[code] <!--?php eval(gzinflate(base64_decode('dVRtb6NGE.....')));?-->

2) Make always a copy of any uploaded files, such as images. It is usually a good idea to grab a copy of all the images in your uploads folder so as to avoid broken images in posts later.

3) Secure your wp-config.php file and edit your wp-config.php to change the password.

4) You can usually delete anything in the wp-content/plugins/ directory and you won’t lose data or break your site. The reason is because these are plugin files that you can reinstall and WordPress will automatically detect if you’ve deleted a plugin and will disable it.

5) You can delete all theme in the wp-content/themes directory. Make sure that you have and can download a new copy of your theme from the original source.

6) You can delete the wp-admin and wp-includes directories and the other WordPress files.

7) Now install a new fresh copy of WordPress and then your theme and plugins.


Change all passwords (FTP, Database and WordPress Logins) on the site, especially admin/root passwords.


Congratulations if you have managed to clean your site. Then you need to take steps to prevent it from happening again. Here’s how:

1) Install some security plugins (like Wordfence) and run regular scans on your WordPress site.

2) Make sure WordPress and all plugins and themes are kept up to date. This is the most important thing you can do to secure your site.

3) Make sure you use strong passwords that are hard to guess.

Protecting Email Address against Spambot

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The Spambots work by scanning the source code of your site, looking for your email addresses and following links to other pages. Email addresses are fairly easy to pick out due to their formatting and their use of the “mailto” URL function. So, how do you deter the majority of bots?

Use the following formula in the template/theme:

<?php echo antispambot('max.musterman@example.com'); ?>

Obviously you need to replace with your email address.

If you want to use it in the editor area, you have to write function which allows shortcode insertion.
Copy the following code in the functions.php of the theme:

* Hide email from Spam Bots using a shortcode.
* @param array $atts Shortcode attributes. Not used.
* @param string $content The shortcode content. Should be an email address.
* @return string The obfuscated email address.
function wpcodex_hide_email_shortcode( $atts , $content = null ) {
if ( ! is_email( $content ) ) {
return '<a href="mailto:' . antispambot( $content ) . '">' . antispambot( $content ) . '</a>';
add_shortcode( 'email', 'wpcodex_hide_email_shortcode' );
add_filter( 'widget_text', 'shortcode_unautop' );
add_filter( 'widget_text', 'do_shortcode' );

To use this in your WordPress Content area, posts and widgets all you have to do is wrap your email address in a short code.


Change WordPress Login URL

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If will here explain how to change the default login url in WordPress from /wp-login.php to /login. You can change wp-login.php to anything you want.
Open your .htaccess file, and add this code before any WordPress rewrite rules,

[code] RewriteRule ^login$ http://yoursite.com/wp-login.php [NC,L] [/code]

This code will redirect any one visiting to http://yoursite.com/wp-login.php to http://yoursite.com/login, and you can then login at this new login url.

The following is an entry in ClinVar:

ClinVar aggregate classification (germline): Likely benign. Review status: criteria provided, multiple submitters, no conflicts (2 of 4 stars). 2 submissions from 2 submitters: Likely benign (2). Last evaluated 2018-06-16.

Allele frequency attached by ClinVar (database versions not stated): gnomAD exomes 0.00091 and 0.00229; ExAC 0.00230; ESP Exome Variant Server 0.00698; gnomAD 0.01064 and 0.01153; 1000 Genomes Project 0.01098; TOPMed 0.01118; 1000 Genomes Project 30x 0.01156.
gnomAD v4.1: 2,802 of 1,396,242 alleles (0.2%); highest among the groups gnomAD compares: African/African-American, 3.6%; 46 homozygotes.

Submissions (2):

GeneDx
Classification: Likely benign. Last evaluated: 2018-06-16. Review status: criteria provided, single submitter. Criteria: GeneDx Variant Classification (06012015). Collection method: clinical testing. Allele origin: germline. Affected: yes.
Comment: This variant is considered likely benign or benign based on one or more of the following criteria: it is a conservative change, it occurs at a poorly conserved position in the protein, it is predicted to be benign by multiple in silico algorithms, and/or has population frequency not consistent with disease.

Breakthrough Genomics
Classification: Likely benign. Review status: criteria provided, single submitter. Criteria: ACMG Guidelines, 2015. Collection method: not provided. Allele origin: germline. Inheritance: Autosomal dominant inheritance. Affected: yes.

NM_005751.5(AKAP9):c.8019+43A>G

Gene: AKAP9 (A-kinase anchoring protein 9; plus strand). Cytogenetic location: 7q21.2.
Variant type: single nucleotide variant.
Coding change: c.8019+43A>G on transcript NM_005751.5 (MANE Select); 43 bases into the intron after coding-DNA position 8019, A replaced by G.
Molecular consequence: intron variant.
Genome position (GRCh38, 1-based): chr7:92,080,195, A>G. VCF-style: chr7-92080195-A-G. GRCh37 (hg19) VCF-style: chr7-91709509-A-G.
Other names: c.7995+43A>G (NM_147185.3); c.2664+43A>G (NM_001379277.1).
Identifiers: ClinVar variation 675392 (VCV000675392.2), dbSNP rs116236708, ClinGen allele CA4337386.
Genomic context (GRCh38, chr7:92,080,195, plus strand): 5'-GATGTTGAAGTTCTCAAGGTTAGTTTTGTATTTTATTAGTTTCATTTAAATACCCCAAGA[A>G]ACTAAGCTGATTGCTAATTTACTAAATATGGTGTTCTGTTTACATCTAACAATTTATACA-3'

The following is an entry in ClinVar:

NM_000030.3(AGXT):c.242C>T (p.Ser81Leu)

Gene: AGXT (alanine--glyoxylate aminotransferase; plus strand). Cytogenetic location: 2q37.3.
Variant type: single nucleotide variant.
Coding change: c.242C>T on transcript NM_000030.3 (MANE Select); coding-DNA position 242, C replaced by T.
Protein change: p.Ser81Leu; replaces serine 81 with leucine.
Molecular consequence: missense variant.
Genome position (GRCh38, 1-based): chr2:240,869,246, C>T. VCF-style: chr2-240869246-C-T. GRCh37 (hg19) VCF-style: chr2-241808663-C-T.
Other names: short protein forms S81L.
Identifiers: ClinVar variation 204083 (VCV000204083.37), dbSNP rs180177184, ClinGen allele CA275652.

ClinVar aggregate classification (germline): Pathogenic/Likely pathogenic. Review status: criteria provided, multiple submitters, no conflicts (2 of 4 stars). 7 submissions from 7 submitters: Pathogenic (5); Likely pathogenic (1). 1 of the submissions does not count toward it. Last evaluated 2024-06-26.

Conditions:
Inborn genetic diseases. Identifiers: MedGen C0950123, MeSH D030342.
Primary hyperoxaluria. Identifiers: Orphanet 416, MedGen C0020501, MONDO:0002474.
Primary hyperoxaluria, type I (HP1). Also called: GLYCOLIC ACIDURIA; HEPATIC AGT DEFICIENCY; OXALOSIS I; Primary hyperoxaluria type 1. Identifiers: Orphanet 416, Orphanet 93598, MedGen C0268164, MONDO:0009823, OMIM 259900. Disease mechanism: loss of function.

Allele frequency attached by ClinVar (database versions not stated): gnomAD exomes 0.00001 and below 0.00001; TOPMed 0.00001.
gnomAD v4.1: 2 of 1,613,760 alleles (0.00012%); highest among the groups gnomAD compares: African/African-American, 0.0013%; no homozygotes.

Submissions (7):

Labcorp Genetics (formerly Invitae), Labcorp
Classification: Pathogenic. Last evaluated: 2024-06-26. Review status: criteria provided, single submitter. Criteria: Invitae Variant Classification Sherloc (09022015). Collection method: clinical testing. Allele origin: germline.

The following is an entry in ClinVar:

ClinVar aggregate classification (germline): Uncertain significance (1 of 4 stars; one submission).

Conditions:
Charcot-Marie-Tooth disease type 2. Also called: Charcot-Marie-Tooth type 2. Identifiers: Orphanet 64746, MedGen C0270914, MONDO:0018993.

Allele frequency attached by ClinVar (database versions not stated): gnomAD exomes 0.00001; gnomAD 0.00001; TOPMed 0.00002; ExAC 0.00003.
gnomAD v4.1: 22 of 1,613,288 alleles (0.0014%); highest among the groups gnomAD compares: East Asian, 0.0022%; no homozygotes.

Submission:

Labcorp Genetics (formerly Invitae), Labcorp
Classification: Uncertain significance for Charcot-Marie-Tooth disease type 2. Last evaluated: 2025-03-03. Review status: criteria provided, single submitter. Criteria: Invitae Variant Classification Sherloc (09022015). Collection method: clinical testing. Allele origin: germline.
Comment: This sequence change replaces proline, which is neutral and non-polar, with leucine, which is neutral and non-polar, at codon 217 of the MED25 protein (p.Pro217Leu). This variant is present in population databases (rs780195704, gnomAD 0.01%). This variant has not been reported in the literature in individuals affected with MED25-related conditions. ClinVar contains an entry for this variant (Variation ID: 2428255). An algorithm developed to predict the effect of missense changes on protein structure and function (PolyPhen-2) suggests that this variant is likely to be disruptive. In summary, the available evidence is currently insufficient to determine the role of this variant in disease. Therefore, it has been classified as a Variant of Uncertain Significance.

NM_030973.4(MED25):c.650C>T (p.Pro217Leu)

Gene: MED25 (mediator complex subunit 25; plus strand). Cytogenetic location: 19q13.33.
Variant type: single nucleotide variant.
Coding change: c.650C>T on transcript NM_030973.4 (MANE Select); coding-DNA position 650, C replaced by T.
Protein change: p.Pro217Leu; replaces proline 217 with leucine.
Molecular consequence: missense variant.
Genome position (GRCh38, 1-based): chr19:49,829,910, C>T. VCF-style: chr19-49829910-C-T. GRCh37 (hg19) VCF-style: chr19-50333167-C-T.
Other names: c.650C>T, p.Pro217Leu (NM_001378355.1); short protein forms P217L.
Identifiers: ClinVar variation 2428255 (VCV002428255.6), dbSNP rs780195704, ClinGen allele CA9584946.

Increase Max Upload File Size in WordPress

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Sometimes, you need to upload a large file to your site, and the default limit in WordPress isn’t enough. This isn’t directly a WordPress configuration, but is a limit set by your web hosting provider. You can see the current limit by going to Media → Add New in your WordPress dashboard.  In this article, we will show you how to increase the maximum file upload size in WordPress. Change the values to limits that best suit your needs.

1. Create or Edit an existing PHP.INI file
All you need to do is create a php.ini file and upload it into your /wp-admin folder. Then add the following code:

[code] memory_limit = 64M
upload_max_filesize = 64M
post_max_size = 64M
file_uploads = On

This method is reported to work for many users.

2. Editing Your .htaccess file
Open or create the .htaccess file in the root folder and add the following code:

[code] php_value memory_limit 64M
php_value upload_max_filesize 64M
php_value post_max_size 64M
php_flag file_uploads 1

If none of these options work, you can’t access the areas mentioned or you have troubles along the way, get in contact with hosting provider for a definitive answer that will work for your situation.

How to create phpinfo page

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PHP has many environmental variables that you are able to configure as needed. For example, you may need to update your php memory_limit to prevent certain scripts from running out of memory. In order to change these values, you must first be able to see what they are. You can get specific server configuration by making and running a phpinfo file from your server.

With a simple text editor (such as Notepad++), create a new phpinfo.php file containing only this following code:

[code] <? phpinfo(); ?>

Upload this page to your httpdocs (public_html) folder on your server, and call it with your Internet browser http://YourDomain.com/phpinfo.php.
Now a page should be displayed telling you the PHP version installed on your server, server information and environment (if compiled as a module), the PHP environment, paths, master and local values of configuration options, HTTP headers, and the PHP License etc.

IMPORTANT! For security reasons, you should not leave this file in place after you have retrieved the information, nor should have it accessible (linked) to the general public.